So First Communion is pretty much only a formality?

Not sure what you mean by “only a formality”. It is certainly an important occasion with forms which should be observed. But in cases like the OPs where these forms have not been observed, sometimes all you can do is correct the record afterward.

Unless you own a time machine that you can lend the OP? :wink:

No, it isn’t that simple. The proper education is required. There doesn’t seem to have been that done here. Many parishes do not have the volunteers required to separate out the baptized Catholics who missed out on the other sacraments and education so they are mixed together. Not the best but a necessity.

lolmom, you definitely want to go over again with your priest or the people who are in charge of your formation the details you shared here.

I would disagree in this particular case. This is a person who attended Catholic schools – and the accompanying religious instruction – most of her life. So it seems the proper education was indeed received, her parents just kept her from participating in the formal milestones of faith, the rites of initiation.

Like Joannm, I think if lolmom had a heart to heart with the parish priest and explained her specific situation, she could just rejoin the community and get the records updated.

A parallel can be drawn here with Judaism.

A boy becomes Bar Mitzvah automatically on reaching the age of 13 years and one day, whether or not there is the formal synagogue ceremony and party afterwards.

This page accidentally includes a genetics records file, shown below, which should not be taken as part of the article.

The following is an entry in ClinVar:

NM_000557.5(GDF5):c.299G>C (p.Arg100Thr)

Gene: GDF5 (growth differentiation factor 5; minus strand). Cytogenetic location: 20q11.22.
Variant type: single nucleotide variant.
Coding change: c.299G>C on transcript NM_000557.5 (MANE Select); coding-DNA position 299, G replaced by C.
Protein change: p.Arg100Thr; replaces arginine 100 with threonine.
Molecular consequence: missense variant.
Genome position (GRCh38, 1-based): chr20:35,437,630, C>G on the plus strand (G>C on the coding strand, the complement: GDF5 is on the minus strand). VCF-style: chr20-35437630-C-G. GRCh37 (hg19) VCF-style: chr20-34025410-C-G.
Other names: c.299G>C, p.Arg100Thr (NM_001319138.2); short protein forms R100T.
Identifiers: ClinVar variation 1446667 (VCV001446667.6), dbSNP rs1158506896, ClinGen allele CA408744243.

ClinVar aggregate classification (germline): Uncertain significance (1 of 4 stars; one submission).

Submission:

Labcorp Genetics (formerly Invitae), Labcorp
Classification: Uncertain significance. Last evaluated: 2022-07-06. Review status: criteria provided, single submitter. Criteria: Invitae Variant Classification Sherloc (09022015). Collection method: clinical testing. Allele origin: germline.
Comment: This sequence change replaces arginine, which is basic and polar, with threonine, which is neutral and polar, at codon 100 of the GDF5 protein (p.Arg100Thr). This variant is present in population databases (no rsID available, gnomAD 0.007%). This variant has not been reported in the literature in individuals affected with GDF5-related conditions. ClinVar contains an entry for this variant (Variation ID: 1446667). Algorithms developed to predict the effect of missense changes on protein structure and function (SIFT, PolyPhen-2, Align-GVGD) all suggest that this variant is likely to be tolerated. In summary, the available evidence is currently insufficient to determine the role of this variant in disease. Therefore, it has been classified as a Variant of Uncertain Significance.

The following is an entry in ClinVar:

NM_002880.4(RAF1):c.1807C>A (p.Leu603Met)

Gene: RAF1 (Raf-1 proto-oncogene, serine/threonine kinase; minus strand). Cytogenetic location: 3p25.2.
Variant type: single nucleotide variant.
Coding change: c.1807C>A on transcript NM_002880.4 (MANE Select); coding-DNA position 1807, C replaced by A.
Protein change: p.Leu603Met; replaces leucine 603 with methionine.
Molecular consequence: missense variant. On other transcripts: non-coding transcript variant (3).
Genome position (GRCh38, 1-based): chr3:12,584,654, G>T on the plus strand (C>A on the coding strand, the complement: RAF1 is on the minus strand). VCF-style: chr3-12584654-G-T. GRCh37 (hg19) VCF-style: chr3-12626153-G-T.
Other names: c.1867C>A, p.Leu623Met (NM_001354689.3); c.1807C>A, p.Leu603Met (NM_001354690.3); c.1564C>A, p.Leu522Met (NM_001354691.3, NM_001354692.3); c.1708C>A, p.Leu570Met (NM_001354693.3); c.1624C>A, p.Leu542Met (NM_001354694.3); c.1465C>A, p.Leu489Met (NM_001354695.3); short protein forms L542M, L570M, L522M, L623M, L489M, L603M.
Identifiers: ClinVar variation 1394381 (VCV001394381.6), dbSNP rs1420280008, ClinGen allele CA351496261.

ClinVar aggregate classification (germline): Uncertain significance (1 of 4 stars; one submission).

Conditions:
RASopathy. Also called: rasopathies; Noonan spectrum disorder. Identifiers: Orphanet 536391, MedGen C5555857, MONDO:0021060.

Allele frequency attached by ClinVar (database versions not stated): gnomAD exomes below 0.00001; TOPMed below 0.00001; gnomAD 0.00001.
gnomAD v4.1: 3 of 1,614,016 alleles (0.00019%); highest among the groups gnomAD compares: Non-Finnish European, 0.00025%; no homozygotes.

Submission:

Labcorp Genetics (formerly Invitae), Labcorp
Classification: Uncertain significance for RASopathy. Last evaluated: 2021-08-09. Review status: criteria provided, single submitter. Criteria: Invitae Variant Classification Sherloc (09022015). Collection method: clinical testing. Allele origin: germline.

First Penance and First Holy Communion are not really particular sacraments, they’re just the first time that you celebrate those sacraments which you are encouraged to celebrate frequently.

So, it is not sinful to receive your First Holy Communion in a non-formal setting, but it would be sinful to receive in a state of mortal sin.

That all being said, RCIA is probably the right place for you since you’re rather removed from the Confirmation classes you would have taken in school.

God bless!

Look, I don’t think we need to be second-guessing her priest, sponsor, and Catechist here. Presumably there was an intake interview during the Inquiry period, and it was ascertained that some time in RCIA would be a good thing. Adults come at the faith differently than children do, and if she had not been practicing the faith for some time, an adult perspective on the teachings, such as that provided in RCIA, could very well be beneficial.

I agree strongly with this…I am often very suprised at the number of Catholics who do not know their own faith. I think adult classes for people already Catholic would be great…although those who need it probably wouldn’t attend. :rolleyes:

Thanks so much for all of the advice! I will talk to the RCIA leader and state just what I did in the op. I was just embarrassed about the whole situation and to be honest, didn’t want to have to admit it unless it was necessary :blush:

To be clear, while I haven’t been taking Communion - I have been participating the faith and (although some may disagree) I have always considered myself Catholic. I went through the same classes as my school mates who did receive these sacraments but was never allowed to attend the actual sacrament ceremonies and I have been too self conscious and embarrassed to admit it to most. I attend Mass weekly, I was married in the Church BUT after my son made his First Communion last year, I finally said to myself “I need to join RCIA - not receiving these sacraments b/c of fear of embarrassment is a horrible example to be setting for my child” - there are just somethings more important than my selfish anxiety. Plus, it will be great opportunity to learn more about the faith.

There was no interview during the Inquiry where I would have even have been able to tell anyone. If I were to tell anyone it would need to be during class in front of my fellow candidates (which I felt would have been inappropriate and distracting) or set a specific appointment with the RCIA leader. I will do the latter.

:thumbsup: Thanks